Presti and Billy’s House / Taylor Reynolds Architects
- Area :
Manufacturers : Big Ass Fans, GRAPHISOFT, Kingspan Insulated Panels, Unios, ABCO Stainless Steel, Abodo, Academy Tiles, Artemide, Astra Walker, Auburn Woodturning, Austral Plywood, Blum, Cabinet Timbers Pty Ltd, Fisher and Paykel, Forbo, High Craft Windows, Hydrotherm Hydronic Heating, Laminex, Nagoya Mosaic-Tile, Rubio Monocoat, +2-2
Lead Architects :
Jeremy Reynolds, Lauren Taylor
Text description provided by the architects. Our clients, a family of four, including two teenagers had occupied this house for several years. The house, a traditional and modest timber villa (situated in an inner urban suburb of Melbourne) while adequate for young children, was showing its limitations in accommodating four adults. The existing house lacked functioning living spaces, internal light, and connection to the outdoors. Accommodating three bedrooms, a living room, and a bathroom, the original villa was in relatively good order. However, an assortment of tatty ‘lean-tos’ at the rear of the villa containing an inadequate kitchen and dining room, laundry, and external toilet were long past their use-by date.
The design response was required to open the spaces, internally and externally while creating opportunities for quiet and privacy- spaces that provided for differing moods and supported varying activities while feeling a connection to the whole. The lean-tos were demolished, and the retained portion of the Villa underwent some minor modifications including renewing the bathroom, inserting a large, glazed pivot door into the hall to create separation between the private and social functions, (inclusive of a small opening in the wall to enable the owners’ dogs Presti and Billy to move freely around the house). The door to the sitting room was removed and the wall opened into the hall. A new south-facing window was installed to capture views through to the new addition to the rear of the property.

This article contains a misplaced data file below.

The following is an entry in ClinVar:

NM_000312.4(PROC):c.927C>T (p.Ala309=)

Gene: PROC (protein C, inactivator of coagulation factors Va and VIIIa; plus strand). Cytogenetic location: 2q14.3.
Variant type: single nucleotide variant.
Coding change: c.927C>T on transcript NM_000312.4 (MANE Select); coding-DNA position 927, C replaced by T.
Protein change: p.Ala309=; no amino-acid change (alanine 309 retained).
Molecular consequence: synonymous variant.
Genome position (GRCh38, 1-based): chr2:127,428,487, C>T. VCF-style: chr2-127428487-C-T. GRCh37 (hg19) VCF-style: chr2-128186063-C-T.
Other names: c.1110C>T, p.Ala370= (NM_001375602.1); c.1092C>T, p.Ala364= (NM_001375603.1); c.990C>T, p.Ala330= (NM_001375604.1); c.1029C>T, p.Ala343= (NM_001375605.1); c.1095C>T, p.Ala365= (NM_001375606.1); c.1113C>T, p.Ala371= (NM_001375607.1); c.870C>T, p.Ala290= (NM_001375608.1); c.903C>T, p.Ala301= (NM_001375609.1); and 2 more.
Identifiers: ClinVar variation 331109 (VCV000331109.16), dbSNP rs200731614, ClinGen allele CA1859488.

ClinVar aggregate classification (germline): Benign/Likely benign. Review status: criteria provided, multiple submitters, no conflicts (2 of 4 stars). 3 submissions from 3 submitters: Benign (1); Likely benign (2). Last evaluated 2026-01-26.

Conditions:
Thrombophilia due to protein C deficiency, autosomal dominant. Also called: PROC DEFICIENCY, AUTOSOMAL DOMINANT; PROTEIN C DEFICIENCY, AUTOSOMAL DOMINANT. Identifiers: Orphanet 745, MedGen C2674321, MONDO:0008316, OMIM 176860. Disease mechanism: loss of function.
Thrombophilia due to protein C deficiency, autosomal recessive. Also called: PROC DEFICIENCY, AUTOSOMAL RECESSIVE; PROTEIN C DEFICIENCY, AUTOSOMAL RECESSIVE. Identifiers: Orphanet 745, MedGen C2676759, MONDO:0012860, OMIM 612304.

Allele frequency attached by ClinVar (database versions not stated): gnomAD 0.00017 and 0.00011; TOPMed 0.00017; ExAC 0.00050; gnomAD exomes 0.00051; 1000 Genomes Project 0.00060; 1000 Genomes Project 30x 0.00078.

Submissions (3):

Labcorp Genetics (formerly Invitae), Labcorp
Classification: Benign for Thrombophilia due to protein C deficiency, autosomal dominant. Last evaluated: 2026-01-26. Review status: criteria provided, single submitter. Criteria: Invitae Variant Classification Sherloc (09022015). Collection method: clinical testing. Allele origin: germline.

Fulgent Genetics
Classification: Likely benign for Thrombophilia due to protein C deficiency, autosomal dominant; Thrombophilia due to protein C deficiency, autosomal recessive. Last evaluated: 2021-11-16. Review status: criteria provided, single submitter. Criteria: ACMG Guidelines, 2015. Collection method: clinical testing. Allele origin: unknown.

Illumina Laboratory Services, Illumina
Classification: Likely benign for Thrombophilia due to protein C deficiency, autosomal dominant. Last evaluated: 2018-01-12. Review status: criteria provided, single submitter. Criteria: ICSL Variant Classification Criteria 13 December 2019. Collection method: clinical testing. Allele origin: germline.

The addition, constructed as two elements, one, a low flat-roofed section containing a new laundry, second toilet, and study using the same material language as the existing Villa, leads into the second part, a distinctly bolder space, containing the kitchen, dining, and family living room. A small courtyard further separates the original villa from the main addition which provides a second access to the main social function of the house, bypassing the traditional front door adjacent to the bedrooms. The split roof in the addition is a response to the conflicting Melbourne weather, its four seasons in one day (a well-earned reputation). Climatically it experiences hot dry summers with prevailing northerly winds and cold wet winters, and the weather pattern is predominantly southerly.
The roof over the kitchen and dining zone is pitched facing north, enabling the installation of a PV Array on the roof, and the tall south-facing window captures views of neighboring mature eucalypt trees, opening sashes at the top and bottom of this window provides airflow to purge summer heat. A hydronic heating panel vented at the top of the buffet seat provides a curtain of warm air for winter comfort. The roof over the living area is pitched facing south with sliding doors set back from the roof providing weather protection to the small transitional deck out toward the rear yard. Highlight windows facing north allow low winter sun to penetrate deep into the living space, an eave overhang shields unwanted hot summer sun and a highlight opening sash allows for ventilation.
Prioritizing passive design strategies has allowed the home to minimize energy consumption and optimize the natural attributes of the site. Double-glazed timber windows, roof water collection and reuse in addition to the solar panel array, and use of sustainable materials (timber, marmoleum, plywood, etc) make for a very liveable home. Our clients remarked that separately to the added functionality, environmental performance, and enjoyment that a renovated home brings, the overwhelming and somewhat surprising outcome has been the increased family interaction and connection that this new environment supports. As an architectural practice, a driving tenet of our work is to carefully consider the siting and planning of our projects. This is particularly vital when we are working with small footprints and modest budgets.